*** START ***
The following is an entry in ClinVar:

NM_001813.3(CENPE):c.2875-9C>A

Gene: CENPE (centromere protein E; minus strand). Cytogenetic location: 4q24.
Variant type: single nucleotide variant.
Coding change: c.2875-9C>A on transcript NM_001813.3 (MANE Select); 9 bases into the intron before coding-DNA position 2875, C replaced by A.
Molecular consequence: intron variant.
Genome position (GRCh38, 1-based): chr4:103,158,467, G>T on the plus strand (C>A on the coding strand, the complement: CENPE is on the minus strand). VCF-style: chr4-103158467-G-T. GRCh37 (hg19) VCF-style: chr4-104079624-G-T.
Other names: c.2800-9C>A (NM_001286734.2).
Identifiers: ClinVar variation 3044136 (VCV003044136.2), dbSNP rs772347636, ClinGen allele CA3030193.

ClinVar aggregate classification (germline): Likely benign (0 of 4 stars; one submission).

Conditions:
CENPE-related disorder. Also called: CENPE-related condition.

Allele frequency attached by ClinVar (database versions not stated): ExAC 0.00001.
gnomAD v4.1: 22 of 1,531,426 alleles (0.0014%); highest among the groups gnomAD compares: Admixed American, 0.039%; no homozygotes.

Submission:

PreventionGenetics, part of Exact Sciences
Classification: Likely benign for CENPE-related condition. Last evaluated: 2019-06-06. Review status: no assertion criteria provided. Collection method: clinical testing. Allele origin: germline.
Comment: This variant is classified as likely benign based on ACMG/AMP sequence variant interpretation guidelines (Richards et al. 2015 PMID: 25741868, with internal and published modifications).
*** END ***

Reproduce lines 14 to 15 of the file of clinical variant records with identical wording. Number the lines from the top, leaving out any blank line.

gnomAD v4.1: 22 of 1,531,426 alleles (0.0014%); highest among the groups gnomAD compares: Admixed American, 0.039%; no homozygotes.

Submission: